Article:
A great day in the South Back offers amazing views of hulking Mount Rainier (not much more than spitting distance away) while hiking/traversing the ridge south of the High Campbell chair. Then there are so many steep and steeper pitches of untracked snow deemed relatively safe by the avalanche control crew. (Of course always proceed with caution.)

That’s the beauty of South Back: Hiking out of the lift-served area for a quasi-backcountry experience while knowing that the avalanche crew has checked the conditions and blasted down especially slide-prone slopes and cornices. (For this and all the other hard work the Crystal Ski Patrol folks do, a huge THANK YOU!)

A few weeks ago I was lucky enough to ski Crystal a day after it snowed 8 inches and the South Back was opened for the first time all week. We had plenty of company, but there’s enough terrain out there to go around.

It’s Julie’s first time out in the South Back, and I haven’t been for several years. With mostly blue skies and just light clumps of clouds hovering around some peaks, it’s a stellar day.

We start the first and longest of a few short hikes after traversing as far as we can from the top of Chair 6 (High Campbell), skis off and propped over our shoulders. A trail of skiers and boarders is heading out with us, but everyone is friendly. How can we not be on such a gorgeous day?

After topping out the first hike and traversing above Avalanche Basin, we see several skiers atop Silver King, looking poised to drop into Brain Damage, an hourglass-shaped chute that turns scary steep about halfway down. Not going there today.

Rich points to the spot he shoved off into the basin several weeks ago when he had the place almost to himself. "Eighteen inches of fresh snow, it was amazing," he tells us. (I’m jealous in retrospect, is that possible?)

The traverse is a bit longer than I remember. We pass one poor snowboarder who steps aside to let us pass. He’s been sinking to his knees tromping through the fresh layer of white stuff.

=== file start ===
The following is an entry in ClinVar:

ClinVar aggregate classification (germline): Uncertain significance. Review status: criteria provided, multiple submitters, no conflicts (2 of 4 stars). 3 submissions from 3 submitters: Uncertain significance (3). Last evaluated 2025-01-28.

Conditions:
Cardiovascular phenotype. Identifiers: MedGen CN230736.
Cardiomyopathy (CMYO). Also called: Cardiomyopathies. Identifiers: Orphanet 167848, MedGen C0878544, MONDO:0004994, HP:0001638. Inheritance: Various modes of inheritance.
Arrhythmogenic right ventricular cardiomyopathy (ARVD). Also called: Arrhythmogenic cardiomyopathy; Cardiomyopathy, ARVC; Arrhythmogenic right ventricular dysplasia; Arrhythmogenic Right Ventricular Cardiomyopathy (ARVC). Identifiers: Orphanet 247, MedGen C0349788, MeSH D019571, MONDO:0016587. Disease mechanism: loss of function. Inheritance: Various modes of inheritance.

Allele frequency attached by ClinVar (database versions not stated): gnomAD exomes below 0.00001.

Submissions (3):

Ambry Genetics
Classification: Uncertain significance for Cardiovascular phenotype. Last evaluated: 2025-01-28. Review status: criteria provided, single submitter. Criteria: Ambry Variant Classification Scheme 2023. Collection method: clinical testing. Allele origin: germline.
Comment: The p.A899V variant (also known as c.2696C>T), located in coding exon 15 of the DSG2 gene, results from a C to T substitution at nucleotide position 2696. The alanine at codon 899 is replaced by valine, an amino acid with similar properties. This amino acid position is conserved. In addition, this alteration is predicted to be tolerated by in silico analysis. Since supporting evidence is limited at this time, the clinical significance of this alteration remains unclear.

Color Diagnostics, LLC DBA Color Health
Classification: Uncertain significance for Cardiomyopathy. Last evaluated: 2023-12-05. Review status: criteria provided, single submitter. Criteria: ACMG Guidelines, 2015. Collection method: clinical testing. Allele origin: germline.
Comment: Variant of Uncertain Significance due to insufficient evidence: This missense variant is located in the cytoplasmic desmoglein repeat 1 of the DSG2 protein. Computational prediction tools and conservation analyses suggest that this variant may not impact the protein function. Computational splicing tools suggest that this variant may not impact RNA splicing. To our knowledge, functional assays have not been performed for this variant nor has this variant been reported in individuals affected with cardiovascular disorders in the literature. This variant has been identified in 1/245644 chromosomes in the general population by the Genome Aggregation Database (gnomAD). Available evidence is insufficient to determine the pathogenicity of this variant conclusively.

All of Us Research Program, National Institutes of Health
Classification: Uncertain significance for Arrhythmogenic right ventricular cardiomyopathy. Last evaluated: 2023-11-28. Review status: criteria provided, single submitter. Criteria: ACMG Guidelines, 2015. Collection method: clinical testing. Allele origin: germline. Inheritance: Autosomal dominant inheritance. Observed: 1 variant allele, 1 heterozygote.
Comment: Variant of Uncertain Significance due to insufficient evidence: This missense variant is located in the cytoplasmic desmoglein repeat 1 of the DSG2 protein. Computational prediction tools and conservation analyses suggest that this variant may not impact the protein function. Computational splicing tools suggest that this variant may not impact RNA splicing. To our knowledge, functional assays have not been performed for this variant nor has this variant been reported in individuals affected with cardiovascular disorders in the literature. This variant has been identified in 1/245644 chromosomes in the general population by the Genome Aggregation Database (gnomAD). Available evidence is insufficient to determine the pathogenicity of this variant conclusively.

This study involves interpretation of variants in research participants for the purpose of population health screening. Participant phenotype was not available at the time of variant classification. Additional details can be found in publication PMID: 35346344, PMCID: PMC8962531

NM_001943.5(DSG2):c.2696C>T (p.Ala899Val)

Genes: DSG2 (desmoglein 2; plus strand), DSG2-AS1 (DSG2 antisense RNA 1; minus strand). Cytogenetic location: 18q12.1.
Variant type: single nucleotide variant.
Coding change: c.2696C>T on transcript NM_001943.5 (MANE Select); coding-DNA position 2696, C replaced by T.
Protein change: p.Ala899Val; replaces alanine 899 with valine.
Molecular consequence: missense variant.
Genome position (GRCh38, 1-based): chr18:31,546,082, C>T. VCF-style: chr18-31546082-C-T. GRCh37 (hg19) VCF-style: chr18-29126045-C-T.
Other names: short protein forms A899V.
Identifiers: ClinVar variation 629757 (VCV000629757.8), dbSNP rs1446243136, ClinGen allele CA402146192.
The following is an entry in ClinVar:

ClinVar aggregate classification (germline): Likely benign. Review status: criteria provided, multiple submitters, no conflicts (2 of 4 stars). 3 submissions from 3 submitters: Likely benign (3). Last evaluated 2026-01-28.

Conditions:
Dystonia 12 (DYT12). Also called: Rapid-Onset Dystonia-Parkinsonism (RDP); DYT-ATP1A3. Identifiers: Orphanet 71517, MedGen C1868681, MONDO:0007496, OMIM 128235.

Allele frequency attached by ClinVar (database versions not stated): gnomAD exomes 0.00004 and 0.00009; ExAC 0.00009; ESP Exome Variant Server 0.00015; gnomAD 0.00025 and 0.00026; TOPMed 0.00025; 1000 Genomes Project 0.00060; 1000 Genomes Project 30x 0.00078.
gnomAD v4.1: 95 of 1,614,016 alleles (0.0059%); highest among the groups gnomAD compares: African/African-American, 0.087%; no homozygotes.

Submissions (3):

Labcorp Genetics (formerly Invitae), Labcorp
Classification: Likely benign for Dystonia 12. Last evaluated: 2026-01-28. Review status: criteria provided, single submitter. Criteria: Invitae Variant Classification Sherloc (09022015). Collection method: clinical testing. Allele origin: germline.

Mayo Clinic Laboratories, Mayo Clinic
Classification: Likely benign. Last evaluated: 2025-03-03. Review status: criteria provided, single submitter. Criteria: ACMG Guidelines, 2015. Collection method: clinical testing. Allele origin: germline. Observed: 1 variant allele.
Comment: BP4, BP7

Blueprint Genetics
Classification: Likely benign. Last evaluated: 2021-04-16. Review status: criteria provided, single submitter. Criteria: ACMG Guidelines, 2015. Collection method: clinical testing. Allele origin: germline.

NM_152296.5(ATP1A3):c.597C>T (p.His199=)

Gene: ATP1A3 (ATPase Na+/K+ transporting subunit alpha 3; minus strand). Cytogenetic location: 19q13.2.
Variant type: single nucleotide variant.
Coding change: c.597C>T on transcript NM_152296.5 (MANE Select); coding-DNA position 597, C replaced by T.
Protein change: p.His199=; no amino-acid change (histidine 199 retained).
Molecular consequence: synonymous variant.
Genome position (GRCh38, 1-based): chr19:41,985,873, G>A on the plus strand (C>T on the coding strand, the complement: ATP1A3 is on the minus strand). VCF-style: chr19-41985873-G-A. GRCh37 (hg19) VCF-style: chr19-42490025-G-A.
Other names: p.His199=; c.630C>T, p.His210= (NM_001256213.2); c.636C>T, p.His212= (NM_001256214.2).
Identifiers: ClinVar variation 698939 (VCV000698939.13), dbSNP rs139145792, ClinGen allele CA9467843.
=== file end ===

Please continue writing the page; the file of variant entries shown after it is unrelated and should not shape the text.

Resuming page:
Soon enough, though, we top out above Silver Basin and scope it out. It looks as inviting as a creamy swirl of exquisite Italian gelato, something I'd like to dive into and relish.

An older guy plunges into the basin and proceeds to slice down the slope in even, rhythmic turns. “That’s my dad, he’s 65! Isn’t he awesome!” says a woman standing beside us.

And so it’s time for us to leave our signatures in the snow. Okay,it’s not quite as dreamy fluffy light as the Rocky Mountain pow I just skied in Montana, but it’s still great fun. So much fun that the camera stayed in my pocket. But I did stop at the bottom to capture our tracks. See mine there over to the right? :)

When You Go
Since the day a few weeks ago chronicled in this blog post, Crystal experienced some major slab avalanches. Check the Crystal Ski Patrol blog for the latest. And if you head for the hike-to terrain in the South Backcountry, don’t go alone, especially if you are not familiar with the terrain! A couple years ago two enterprising high school guys prepared a guide to Crystal’s South Backcountry (apparently as part of a high school project).

Crystal will be open into mid-June this year owing to the snowpack, so there's still plenty of time to get out there! And because I was too wrapped up in skiing to film, here's a link to film shots of skiing in the South Backcountry.